argue that having activate/deactivate as a discrete step from install/ 
uninstall is convenient but it doesn't fundamentally address any  
problems you couldn't solve some other way.   The real value of image  
mode, and where we still need to "finish the job", is in allowing the  
possibility of non-fragile dependencies.   Software, particularly  
open source software, breaks the API/ABI contract with other software  
that depends on it all the time.  As long as those deps are hard- 
wired to the canonical installation location for that software, you  
don't have a lot of options.  Let's use libjpeg as a (less good)  
example again.  Say I have an important piece of software which  
depends on libjpeg, and at the time I build that software libjpeg is  
at version 6b.1, so now I have a dependency on /opt/local/lib/libjpeg. 
62.dylib.    A year later, libjpeg revs to version 6c.1 and, in order  
to achieve some really important goals, need to break its API  
contract with older software.   So now I have /opt/local/lib/libjpeg. 
63.dylib, which is fine since dylibs do have versioning, but I can't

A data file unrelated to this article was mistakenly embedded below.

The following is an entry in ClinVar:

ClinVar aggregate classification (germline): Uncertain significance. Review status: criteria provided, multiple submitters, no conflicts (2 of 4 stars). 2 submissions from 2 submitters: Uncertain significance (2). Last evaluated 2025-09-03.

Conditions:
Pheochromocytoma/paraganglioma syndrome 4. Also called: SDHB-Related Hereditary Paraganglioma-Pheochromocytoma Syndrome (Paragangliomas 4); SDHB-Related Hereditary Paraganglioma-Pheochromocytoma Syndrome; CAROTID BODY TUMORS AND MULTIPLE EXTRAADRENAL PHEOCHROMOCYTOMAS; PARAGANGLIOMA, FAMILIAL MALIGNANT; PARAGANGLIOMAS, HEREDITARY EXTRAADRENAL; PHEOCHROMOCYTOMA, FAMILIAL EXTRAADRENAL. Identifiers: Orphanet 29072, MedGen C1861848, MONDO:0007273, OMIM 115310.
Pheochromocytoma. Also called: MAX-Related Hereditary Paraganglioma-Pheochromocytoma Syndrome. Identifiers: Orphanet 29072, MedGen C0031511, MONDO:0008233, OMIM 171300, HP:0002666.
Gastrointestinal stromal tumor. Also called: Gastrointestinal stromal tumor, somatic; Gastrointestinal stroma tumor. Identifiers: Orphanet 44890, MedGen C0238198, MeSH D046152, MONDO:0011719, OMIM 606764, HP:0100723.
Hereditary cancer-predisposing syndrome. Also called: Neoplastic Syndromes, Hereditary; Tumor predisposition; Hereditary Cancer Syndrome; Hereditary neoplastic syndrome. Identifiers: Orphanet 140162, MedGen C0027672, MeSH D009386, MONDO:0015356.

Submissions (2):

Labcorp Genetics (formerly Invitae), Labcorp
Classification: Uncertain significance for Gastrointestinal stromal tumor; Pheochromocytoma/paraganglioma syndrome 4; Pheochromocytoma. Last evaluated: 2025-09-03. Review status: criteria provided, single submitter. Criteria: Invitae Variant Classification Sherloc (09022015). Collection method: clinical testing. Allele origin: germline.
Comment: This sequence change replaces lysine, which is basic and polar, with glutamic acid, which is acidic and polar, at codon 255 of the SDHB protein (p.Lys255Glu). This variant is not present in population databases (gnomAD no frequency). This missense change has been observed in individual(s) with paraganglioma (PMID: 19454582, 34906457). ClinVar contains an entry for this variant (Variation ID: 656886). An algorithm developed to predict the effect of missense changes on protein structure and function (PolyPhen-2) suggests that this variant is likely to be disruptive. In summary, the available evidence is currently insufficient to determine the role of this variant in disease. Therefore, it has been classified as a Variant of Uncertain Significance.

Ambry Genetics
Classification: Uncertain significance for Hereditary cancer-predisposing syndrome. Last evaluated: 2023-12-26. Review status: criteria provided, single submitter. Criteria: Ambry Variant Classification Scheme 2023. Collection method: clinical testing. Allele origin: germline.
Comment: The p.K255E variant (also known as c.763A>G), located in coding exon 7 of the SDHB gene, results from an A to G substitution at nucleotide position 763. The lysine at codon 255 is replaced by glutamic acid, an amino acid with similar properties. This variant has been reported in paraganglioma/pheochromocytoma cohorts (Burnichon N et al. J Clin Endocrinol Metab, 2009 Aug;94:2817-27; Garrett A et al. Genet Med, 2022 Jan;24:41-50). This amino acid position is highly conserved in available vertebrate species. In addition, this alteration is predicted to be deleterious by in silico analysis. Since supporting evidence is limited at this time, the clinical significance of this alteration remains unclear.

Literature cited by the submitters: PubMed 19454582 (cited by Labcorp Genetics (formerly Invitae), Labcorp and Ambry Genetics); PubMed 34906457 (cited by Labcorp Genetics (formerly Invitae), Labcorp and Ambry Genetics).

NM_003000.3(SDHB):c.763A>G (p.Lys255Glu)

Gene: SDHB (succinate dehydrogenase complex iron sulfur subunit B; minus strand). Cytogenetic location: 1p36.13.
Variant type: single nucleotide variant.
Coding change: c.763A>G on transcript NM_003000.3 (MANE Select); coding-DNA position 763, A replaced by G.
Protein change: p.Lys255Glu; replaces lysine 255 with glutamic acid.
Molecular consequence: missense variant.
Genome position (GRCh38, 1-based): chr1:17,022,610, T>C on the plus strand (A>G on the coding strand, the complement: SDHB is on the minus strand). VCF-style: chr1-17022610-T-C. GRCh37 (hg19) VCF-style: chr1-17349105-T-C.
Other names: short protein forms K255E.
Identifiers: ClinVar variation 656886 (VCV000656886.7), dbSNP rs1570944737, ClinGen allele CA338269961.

actually install that new libjpeg port without uninstalling the old  
one because there are other non-versioned files in that port, like / 
opt/local/include/jpeg.h and the compat symlink /opt/local/lib/ 
libjpeg.dylib.  Since the software that depends on the older version  
is important to me, too important to throw away, I'm forced to rename  
these files in the new port if I want them to co-exist with the old  
one, and that leads to several problems.  One, software which is  
actually not affected by the API changes (let's say they didn't  
change *everything*) has to be modified to use the new libjpeg  
because you've renamed /opt/local/include/jpeg.h to something else.   
Two, I've now obfuscated the new jpeg whereas the old and now  
obsolete version is the one with the filenames that "make sense".

And none of that is even the hardest part.  There are tools which  
CAN'T be versioned the same way dylibs can (say, bison makes an  
incompatible change or tclsh gets versioned) and there's literally no  
good way to deal with the scenario above if you run into it across  
upgrades.   It's not just a matter of crufting things up, it's also  
running into "you can't get there from here - some of your software  
has to go!"

With image mode, all that can change.  You NEVER have port A depend  
on port B (version n)'s "activated" location, you have it depend  
directly on the image location (/opt/local/var/db/dports/software/ 
$portname-B/$portversion-B/...) and things continue to work no matter  
how many versions of port B you have lying around.  It also decouples  
the dependency from whatever the user may choose to have activated  
for their own convenience - the user no longer has to worry about/ 
deal with weird spontaneous breakage just because they wanted to  
speculatively install something that looked cool.

- Jordan